The supposed mid-August doomsday didn’t come about. The crisis fizzled out. But even after Pyongyang’s threats proved to be a dud, mutual displays of power continued days later.
The U.S. Navy announced the success of the test firing of the Harpoon Block 1C frm the Littoral Combat Ship USS Coronado (LCS 4), striking a surface target at a significant distance beyond the ship's visual range. “LCS will play an important role in protecting shipping and vital U.S. interests in the maritime crossroads," said Rear Admiral Don Gabrielson, commander, Task Force 73. "Its ability to pair unmanned vehicles like Fire Scout with Harpoon missiles to strike from the littoral shallows matters - there are over 50,000 islands in the arc from the Philippines to India; those shallow crossroads are vital world interests.”
Toward the end of August, the U.S. Pacific Command detected and tracked three short-range ballistic missile launchings from North Korea's east coast. Commander Dave Benham said the first and third missiles failed in flight, while the second missile appears to have blown up almost immediately. A statement from the South Korean military said the missiles blasted off from a coastal launching site and flew about 155 miles to the northeast before falling into the sea.
“Although the launches were no threat to Guam, it reminds us that we cannot be complacent,” said George Charfauros, Guam Homeland Security advisor. “We place confidence in our U.S. Department of Defense capabilities and continue open communications with our federal and military partners.”
The U.S. military maintains shorter-range defenses such as the land-based Terminal High Altitude Area Defense, or THAAD, on Guam. The U.S. Navy has Aegis SM-3 missiles, which officials say can knock out medium and intermediate-range North Korean missiles, and if given enough satellite warning, could attack North Korea's ICBM warheads.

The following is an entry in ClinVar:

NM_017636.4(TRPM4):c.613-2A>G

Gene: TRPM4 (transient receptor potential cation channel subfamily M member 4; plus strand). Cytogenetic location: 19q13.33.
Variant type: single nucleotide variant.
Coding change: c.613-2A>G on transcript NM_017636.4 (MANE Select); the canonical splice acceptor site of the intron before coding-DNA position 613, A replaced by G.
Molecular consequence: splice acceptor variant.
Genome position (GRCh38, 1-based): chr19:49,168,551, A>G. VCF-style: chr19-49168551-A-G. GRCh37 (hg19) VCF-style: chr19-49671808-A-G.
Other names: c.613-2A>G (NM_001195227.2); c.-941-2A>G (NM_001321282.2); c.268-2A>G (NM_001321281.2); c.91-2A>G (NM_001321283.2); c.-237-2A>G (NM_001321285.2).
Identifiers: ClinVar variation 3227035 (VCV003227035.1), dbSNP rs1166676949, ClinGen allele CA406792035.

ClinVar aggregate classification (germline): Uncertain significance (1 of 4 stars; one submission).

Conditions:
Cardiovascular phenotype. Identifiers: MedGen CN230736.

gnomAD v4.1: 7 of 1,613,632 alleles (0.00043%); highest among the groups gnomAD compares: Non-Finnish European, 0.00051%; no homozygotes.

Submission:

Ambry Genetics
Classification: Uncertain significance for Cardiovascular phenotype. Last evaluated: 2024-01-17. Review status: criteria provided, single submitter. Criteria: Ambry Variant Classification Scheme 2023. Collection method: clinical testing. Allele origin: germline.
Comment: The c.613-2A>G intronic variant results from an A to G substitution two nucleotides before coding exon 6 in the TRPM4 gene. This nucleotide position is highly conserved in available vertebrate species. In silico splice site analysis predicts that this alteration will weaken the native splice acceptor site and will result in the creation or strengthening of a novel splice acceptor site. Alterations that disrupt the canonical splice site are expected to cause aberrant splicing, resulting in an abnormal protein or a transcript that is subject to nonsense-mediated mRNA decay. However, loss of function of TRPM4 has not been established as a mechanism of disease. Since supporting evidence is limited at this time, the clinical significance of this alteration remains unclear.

“When you’re a colony, you’re easy meat,” said Julian Aguon, a lawyer, who has been involved with Guam’s decolonization movement. “It’s so easy for people in the continental U.S. to make a decision for our island because the bombs are not falling in their direction. There is a huge distance between those who make decisions and those who will suffer the consequences of those decisions. This raises a host of issues about the hazards of hyper-militarization.”
Former Guam Speaker Judi Won Pat deplores the island’s default role as a pawn in geopolitics. “We are caught in the middle of something that is nothing of our doing,” she said. “We have two powers, two presidents, who somehow do not stop to think what they are saying.”
Being the “tip of military spear” is a double-edged sword—so to speak. Some residents are burdened with ambiguous sentiments toward the presence of military installations on the island.
“On one end, I feel a sense of security with the US military being here; on the opposite end I have a sense of being scared and being fearful because you just don’t know what in return they will support our community with. We do not want to be bystanders of war,” said textile artist Joseph Certeza, 27. “We do not believe that war is the answer to anything. We don’t want to see war birds in our skies; we want to see our own native birds.”
Please click here to subscribe to our digital online edition